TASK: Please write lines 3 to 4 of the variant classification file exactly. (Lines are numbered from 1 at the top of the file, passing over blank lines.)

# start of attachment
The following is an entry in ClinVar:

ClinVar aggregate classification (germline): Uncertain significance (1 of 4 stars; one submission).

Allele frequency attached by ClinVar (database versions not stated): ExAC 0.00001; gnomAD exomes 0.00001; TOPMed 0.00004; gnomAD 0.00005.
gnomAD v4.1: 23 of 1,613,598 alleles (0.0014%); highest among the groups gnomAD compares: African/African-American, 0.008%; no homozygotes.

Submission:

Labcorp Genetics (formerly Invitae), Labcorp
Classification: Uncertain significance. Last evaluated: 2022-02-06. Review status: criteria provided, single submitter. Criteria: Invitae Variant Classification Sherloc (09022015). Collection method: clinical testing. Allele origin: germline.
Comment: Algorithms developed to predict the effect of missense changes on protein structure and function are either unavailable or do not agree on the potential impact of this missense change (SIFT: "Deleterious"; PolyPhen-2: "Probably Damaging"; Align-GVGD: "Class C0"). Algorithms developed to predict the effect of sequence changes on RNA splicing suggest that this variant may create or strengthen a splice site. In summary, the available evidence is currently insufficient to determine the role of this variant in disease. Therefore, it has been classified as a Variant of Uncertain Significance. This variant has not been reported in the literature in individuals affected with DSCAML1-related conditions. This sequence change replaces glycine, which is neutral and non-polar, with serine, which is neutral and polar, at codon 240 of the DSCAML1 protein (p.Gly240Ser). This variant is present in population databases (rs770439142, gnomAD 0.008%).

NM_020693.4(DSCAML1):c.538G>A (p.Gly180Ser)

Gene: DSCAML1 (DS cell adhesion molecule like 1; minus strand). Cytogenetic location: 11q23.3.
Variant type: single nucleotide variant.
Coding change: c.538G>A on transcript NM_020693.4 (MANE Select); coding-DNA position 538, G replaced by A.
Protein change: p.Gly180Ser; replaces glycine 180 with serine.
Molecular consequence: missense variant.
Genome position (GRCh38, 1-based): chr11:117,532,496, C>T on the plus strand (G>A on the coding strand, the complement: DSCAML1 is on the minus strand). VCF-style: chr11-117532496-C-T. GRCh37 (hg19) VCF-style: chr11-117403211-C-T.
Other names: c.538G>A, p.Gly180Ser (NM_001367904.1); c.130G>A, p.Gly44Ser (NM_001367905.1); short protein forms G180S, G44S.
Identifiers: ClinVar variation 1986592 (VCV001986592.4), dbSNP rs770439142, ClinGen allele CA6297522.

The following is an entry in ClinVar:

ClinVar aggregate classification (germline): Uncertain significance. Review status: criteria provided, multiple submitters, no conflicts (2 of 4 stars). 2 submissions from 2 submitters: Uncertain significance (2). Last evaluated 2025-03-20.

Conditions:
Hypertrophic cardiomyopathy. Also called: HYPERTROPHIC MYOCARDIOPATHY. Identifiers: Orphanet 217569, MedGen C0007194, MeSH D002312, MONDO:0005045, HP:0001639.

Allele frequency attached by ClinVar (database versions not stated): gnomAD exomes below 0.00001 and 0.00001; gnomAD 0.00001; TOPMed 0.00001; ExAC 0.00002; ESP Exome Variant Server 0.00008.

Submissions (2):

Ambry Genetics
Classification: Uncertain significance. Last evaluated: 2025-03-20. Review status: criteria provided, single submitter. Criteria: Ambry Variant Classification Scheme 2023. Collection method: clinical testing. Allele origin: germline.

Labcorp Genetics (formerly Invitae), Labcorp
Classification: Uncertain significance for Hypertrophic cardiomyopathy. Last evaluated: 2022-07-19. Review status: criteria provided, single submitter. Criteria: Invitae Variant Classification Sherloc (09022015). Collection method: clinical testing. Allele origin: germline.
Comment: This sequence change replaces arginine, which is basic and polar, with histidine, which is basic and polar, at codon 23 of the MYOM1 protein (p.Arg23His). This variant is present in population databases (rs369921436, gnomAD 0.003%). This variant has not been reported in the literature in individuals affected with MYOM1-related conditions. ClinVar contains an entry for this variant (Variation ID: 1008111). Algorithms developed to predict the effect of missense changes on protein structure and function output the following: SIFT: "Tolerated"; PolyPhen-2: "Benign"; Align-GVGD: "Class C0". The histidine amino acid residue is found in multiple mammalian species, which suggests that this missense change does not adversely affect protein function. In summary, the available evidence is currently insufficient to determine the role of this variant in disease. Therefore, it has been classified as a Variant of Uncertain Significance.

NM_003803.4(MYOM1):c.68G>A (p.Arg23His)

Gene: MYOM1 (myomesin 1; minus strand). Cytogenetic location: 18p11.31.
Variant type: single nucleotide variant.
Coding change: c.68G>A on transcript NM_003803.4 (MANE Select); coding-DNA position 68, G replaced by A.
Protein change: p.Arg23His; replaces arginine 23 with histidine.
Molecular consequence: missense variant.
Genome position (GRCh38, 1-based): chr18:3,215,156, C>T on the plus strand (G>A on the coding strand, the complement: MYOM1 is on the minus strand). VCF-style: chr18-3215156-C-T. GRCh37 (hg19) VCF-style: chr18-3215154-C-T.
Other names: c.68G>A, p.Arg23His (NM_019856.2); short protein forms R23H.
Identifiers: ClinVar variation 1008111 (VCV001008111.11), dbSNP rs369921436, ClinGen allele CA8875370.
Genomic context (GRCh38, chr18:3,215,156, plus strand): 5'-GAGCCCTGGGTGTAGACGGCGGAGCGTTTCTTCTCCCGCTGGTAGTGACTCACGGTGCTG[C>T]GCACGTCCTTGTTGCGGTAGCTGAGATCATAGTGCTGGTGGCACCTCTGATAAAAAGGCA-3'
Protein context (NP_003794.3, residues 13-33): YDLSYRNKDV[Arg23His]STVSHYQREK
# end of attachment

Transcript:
Allele frequency attached by ClinVar (database versions not stated): ExAC 0.00001; gnomAD exomes 0.00001; TOPMed 0.00004; gnomAD 0.00005.
gnomAD v4.1: 23 of 1,613,598 alleles (0.0014%); highest among the groups gnomAD compares: African/African-American, 0.008%; no homozygotes.